The BNF’s acquisition of 15 constituencies, even before the negotiations have concluded, is a testament to their popularity and support among the people. It is a clear indication that the Batswana people are ready for change and are looking to the BNF to provide the leadership they desire.
As the negotiations continue, it is crucial for all parties involved to prioritize the interests of the people. The allocation of constituencies should be done in a fair and transparent manner, ensuring that the voices of all citizens are represented. The BNF’s success in securing constituencies should serve as a reminder to the other parties of the need to listen to the concerns and aspirations of the people they aim to represent.
In conclusion, the BNF’s acquisition of 15 constituencies, despite ongoing negotiations, highlights their strong presence and support among the Batswana people. Their dissatisfaction with the current government leadership reflects the growing discontent in the country. As the UDC coalition prepares for the upcoming General Elections, it is crucial for all parties to prioritize the needs and aspirations of the people. The BNF’s success should serve as a reminder of the importance of listening to the voices of the citizens and working towards a better future for Botswana.
Children’s summit to discuss funding of NGOS
One of the key issues that will be discussed by the Childrens’ Summit, which will be hosted by Childline Botswana Trust on 28th – 30th November in Gaborone, will be the topical issue of financing and strengthening of civil society organizations.
A statement from Childline Botswana indicates that the summit will adopt a road map for resourcing the children’s agenda by funding organizations. It will also cover issues relating to child welfare and protection; aimed at mobilizing governments to further strengthen Child Helplines; as well as sharing of emerging technologies to enhance the protection of Children and promotion of their rights.
According to Gaone Chepete, Communications Officer at Childline Botswana, the overall objective of the summit is to provide a platform for dialogue and engagement towards promoting practices and policies that fulfil children’s rights and welfare.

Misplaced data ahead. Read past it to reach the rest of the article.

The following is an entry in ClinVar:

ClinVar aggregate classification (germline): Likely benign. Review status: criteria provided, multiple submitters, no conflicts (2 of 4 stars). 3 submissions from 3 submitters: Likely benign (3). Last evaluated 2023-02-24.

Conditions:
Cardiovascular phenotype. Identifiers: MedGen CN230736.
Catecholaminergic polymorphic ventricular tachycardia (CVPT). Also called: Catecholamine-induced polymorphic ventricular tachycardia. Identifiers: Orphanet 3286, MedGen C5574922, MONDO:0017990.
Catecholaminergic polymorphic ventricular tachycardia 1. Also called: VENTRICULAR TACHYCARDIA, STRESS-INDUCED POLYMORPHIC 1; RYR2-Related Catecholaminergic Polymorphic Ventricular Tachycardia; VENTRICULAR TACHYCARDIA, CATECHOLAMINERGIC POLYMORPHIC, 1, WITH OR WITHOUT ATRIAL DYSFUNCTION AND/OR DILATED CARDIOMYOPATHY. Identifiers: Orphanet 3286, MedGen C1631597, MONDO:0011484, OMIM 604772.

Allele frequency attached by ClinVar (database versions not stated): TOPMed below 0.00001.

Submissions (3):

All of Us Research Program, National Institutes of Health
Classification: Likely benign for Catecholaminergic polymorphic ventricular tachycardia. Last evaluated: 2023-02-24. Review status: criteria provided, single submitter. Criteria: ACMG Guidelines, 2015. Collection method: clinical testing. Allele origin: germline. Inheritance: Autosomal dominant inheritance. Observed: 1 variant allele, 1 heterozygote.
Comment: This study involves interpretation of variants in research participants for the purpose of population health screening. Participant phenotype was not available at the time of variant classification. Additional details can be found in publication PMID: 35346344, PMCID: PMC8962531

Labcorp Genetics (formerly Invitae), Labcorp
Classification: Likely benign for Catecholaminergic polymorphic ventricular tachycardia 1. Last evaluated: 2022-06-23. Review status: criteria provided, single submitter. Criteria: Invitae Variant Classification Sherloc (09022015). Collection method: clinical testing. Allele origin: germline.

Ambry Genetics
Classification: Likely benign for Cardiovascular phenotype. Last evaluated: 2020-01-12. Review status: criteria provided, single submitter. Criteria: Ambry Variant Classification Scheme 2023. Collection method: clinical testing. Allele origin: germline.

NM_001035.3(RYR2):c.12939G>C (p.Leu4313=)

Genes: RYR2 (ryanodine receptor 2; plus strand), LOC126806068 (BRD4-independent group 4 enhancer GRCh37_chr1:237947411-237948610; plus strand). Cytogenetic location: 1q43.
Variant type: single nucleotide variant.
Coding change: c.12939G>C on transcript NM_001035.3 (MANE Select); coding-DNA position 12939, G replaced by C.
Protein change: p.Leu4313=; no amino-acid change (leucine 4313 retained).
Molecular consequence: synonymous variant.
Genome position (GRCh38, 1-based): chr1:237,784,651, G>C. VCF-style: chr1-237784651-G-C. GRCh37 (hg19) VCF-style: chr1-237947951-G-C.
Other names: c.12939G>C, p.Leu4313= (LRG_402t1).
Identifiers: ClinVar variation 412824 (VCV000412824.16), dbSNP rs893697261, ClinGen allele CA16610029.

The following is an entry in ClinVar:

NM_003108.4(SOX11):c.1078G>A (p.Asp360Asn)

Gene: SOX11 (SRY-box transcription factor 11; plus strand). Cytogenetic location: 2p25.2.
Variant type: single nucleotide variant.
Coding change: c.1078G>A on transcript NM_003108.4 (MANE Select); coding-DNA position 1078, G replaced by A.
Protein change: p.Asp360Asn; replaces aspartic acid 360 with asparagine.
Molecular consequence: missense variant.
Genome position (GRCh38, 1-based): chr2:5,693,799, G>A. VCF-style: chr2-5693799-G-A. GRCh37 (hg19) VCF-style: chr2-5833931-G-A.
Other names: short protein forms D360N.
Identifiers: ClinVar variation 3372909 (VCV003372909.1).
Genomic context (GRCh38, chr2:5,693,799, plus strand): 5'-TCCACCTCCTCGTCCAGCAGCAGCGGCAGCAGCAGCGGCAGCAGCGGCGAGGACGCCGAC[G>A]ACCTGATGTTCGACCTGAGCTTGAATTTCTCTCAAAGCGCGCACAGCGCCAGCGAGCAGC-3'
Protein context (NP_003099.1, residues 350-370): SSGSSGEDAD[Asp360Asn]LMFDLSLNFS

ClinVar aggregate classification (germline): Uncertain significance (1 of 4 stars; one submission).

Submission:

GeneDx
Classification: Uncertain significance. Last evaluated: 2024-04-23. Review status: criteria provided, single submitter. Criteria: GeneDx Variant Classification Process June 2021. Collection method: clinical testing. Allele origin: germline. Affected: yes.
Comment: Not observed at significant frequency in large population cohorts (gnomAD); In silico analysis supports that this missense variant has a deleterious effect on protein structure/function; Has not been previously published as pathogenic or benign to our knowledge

“Child Helplines in the region meet on a bi-annual basis to reflect on the state of children; evaluate their contribution and share experiences and best practice in the provision of services for children,” said Chepete.
The financing of non-governmental organizations (NGOs) by the state or its functionaries has generated mixed reactions from within the civil society space, with many arguing that it threatened NGOs activism and operational independence.
In February 2019, University of Botswana academic Kenneth Dipholo released a paper titled “State philanthropy: The demise of charitable organizations in Botswana,” in which he faulted then President Lieutenant General Seretse Khama Ian Khama for using charity for political convenience and annexing the operational space of NGOs.
“Civil society is the domain in which individuals can exercise their rights as citizens and set limits to the power of the state. The state should be developing capable voluntary organizations rather than emaciating or colonizing them by usurping their space,” argued Dipholo.
He further argued that direct involvement of the state or state president in charity breeds unhealthy competition between the state itself and other organizations involved in charity. Under these circumstances, he added, the state will use charity work to remain relevant to the ordinary people and enhance its visibility at the expense of NGOs.
“A consequence of this arrangement is that charitable organizations will become affiliates of the state. This stifles innovation in the sense that it narrows the ability of charitable organizations to think outside the box. It also promotes mono-culturalism, as the state could support only charitable organizations that abide by its wishes,” said Dipholo.
In conclusion, Dipholo urged the state to focus on supporting NGOs so that they operate in a system that combines philanthropic work and state welfare programs.
He added that state philanthropy threatens to relegate and render charitable organizations virtually irrelevant and redundant unless they re-engineer themselves.
Another University of Botswana (UB) academic, Professor Zibani Maundeni, opined that politics vitally shape civil society interaction; as seen in the interactions between the two, where there is mutual criticism in each other’s presence.
Over the years, NGOs have found themselves grappling with dwindling financial resources as donors ran out of money in the face of increased competition for financing. Many NGOs have also been faulted for poorly managing their finances because of limited strategic planning and financial management expertise. This drove NGOs to look to government for funding; which fundamentally altered the relationships between the two. The end result was a complete change in the operational culture of NGOs, which diminished their social impact and made them even more fragile. Increased government control through contract clauses also reduced NGOs activism and autonomy.
However, others believe that NGOs and government need each other, especially in the provision of essential services like child welfare and protection. Speaking at the Civil Society Child Rights Convention in 2020, Assistant Minister of Local Government and Rural Development Setlhabelo Modukanele said government considers NGOs as critical partners in development.
“We recognize the role that NGOs play a critical role in the country’s development agenda,” said Modukanele.